Prisoner issue to top Abbas Bush talks

Israel’s failure to release Palestinian prisoners in compliance with a ceasefire agreement is expected to top the agenda of Palestinian Prime Minister Mahmoud Abbas’ meeting with US President George W. Bush at the White House on Friday. 

Palestinian children want their parents released from Israeli jails
Palestinian children want their parents released from Israeli jails

Palestinian Prisoners Affairs Minister Hisham Abdelrazaq said on Thursday Abbas wants Israel to first agree in principle to the release of all the estimated 6,000 prisoners before drawing up a schedule for their release.


“If America succeeds, there will be progress in the peace process but if they do not, the political process could be destroyed,” the minister said.


Abdelrazeq was speaking ahead of a rally in Gaza City where about 500 members of resistance groups such as Hamas and Islamic Jihad, as well as Fatah, called for the release of all of their members held in Israeli jails.


An Israeli ministerial commission Wednesday ruled out the release of any members of those groups – a move Palestinians said was a “severe blow” to the three-month truce.


"The decision to refuse to release members of Hamas and Islamic Jihad is a clear violation of the ceasefire agreement. It shows Israel refuses to fulfill the pledges it has made to Abbas and the international community," Jihad leader Sheikh Khaledal-Battash said.


The wall


Abbas, who arrived in Washington on Wednesday on his first official visit to the US, is also expected to ask Bush to persuade Israel to stop construction of the wall.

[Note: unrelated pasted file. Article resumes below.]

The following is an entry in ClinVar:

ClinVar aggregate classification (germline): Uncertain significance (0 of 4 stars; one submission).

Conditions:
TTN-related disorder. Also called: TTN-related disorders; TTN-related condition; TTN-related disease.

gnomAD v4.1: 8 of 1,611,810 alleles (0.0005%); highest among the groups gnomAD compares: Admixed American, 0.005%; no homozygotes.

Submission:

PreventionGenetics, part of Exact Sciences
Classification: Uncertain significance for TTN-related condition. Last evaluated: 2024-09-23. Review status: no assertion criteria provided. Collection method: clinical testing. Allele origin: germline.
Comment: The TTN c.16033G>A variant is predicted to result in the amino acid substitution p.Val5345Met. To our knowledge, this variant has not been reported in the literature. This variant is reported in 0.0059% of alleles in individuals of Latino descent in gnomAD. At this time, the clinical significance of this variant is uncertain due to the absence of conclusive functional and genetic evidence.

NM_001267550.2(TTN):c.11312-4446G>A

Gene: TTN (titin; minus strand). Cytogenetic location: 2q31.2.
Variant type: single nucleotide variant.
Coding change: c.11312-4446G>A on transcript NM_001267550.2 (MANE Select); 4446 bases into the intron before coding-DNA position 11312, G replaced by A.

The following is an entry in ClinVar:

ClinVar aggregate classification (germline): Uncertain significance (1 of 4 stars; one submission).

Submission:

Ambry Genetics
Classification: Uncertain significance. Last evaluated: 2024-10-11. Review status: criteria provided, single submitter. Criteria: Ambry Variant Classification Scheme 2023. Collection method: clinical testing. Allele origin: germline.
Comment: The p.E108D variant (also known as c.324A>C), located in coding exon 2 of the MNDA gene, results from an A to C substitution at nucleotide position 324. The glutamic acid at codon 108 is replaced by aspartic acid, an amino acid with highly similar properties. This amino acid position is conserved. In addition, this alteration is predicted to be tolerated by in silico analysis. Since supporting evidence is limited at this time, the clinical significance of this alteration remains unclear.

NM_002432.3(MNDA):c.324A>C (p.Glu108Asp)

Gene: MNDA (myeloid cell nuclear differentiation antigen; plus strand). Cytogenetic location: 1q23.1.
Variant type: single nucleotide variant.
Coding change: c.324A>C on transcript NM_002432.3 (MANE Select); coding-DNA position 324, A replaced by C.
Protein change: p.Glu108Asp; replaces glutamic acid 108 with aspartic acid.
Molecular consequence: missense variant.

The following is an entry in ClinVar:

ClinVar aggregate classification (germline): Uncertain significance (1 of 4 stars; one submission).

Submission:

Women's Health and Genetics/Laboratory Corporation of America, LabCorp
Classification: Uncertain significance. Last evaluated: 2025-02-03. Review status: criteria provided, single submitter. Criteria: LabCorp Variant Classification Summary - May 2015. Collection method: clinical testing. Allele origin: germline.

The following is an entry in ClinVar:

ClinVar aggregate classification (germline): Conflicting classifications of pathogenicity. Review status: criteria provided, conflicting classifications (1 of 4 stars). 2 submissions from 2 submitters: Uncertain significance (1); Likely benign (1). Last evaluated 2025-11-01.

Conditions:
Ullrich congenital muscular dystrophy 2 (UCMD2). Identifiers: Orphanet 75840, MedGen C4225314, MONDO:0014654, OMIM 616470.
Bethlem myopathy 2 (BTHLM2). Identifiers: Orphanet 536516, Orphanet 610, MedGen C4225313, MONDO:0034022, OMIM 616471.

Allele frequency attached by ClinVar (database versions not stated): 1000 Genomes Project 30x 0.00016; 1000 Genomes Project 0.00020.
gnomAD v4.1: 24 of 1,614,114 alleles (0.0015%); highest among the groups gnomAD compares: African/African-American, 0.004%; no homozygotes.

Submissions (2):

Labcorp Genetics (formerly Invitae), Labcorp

Israel acknowledges a rift is emerging with Washington over the issue and Prime Minister Ariel Sharon will try in his own White House talks on 29 July to convince Bush of the need to press on with the wall for "security reasons".


Bush's National Security Advisor Condoleezza Rice criticised the contours of the wall on a visit to the region at the end of last month.


She told Sharon the fence was seen by Palestinians as an attempt by Israel to set in stone the borders of a future Palestinian state. Under the US-backed roadmap for peace, the borders must be the subject of negotiations.




The high concrete wall - with a total length of 800 to 900 kilometres - has been described as a disaster by the Palestinians and human rights organisations around the world.


It deprives them of up to 20 percent of the surface area of the West Bank including some of its most fertile lands.


"The settlements will also be discussed during the Abbas-Bush meeting," Palestinian Information Minister Nabil Amr told Aljazeera.


"When we talk about the wall we are not only talking about 20 percent of confiscated land but the Jewish settlements across the West Bank," he added. "If you want to establish peace, you cannot seize the land of others."


The roadmap calls for a freeze on all Jewish settlement activity but interior ministry figures released Thursday showed the number of settlers living in the West Bank and Gaza has risen by 5,400 in the past year to a record 231,443.


Source : News Agencies

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